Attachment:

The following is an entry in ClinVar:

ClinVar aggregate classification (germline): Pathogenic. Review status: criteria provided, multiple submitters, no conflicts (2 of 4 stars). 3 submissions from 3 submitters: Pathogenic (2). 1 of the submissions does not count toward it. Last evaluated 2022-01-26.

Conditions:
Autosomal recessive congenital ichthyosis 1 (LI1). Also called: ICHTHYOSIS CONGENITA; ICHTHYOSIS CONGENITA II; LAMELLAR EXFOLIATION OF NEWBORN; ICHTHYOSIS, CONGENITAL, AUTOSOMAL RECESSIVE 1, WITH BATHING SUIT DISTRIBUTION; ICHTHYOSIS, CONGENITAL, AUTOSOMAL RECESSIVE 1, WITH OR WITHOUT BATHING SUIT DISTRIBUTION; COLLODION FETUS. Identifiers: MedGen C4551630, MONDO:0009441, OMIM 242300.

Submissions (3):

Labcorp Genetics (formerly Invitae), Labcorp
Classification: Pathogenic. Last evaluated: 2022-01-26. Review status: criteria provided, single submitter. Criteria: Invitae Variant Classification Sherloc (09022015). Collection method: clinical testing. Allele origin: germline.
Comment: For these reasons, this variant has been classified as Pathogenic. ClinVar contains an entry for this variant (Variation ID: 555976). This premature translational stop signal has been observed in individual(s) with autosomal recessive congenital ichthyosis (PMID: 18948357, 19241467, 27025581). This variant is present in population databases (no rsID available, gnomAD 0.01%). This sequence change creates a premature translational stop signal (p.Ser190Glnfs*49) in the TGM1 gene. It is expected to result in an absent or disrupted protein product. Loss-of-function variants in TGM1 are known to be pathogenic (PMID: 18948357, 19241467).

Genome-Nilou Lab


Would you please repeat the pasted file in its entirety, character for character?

The following is an entry in ClinVar:

ClinVar aggregate classification (germline): Pathogenic. Review status: criteria provided, multiple submitters, no conflicts (2 of 4 stars). 3 submissions from 3 submitters: Pathogenic (2). 1 of the submissions does not count toward it. Last evaluated 2022-01-26.

Conditions:
Autosomal recessive congenital ichthyosis 1 (LI1). Also called: ICHTHYOSIS CONGENITA; ICHTHYOSIS CONGENITA II; LAMELLAR EXFOLIATION OF NEWBORN; ICHTHYOSIS, CONGENITAL, AUTOSOMAL RECESSIVE 1, WITH BATHING SUIT DISTRIBUTION; ICHTHYOSIS, CONGENITAL, AUTOSOMAL RECESSIVE 1, WITH OR WITHOUT BATHING SUIT DISTRIBUTION; COLLODION FETUS. Identifiers: MedGen C4551630, MONDO:0009441, OMIM 242300.

Submissions (3):

Labcorp Genetics (formerly Invitae), Labcorp
Classification: Pathogenic. Last evaluated: 2022-01-26. Review status: criteria provided, single submitter. Criteria: Invitae Variant Classification Sherloc (09022015). Collection method: clinical testing. Allele origin: germline.
Comment: For these reasons, this variant has been classified as Pathogenic. ClinVar contains an entry for this variant (Variation ID: 555976). This premature translational stop signal has been observed in individual(s) with autosomal recessive congenital ichthyosis (PMID: 18948357, 19241467, 27025581). This variant is present in population databases (no rsID available, gnomAD 0.01%). This sequence change creates a premature translational stop signal (p.Ser190Glnfs*49) in the TGM1 gene. It is expected to result in an absent or disrupted protein product. Loss-of-function variants in TGM1 are known to be pathogenic (PMID: 18948357, 19241467).

Genome-Nilou Lab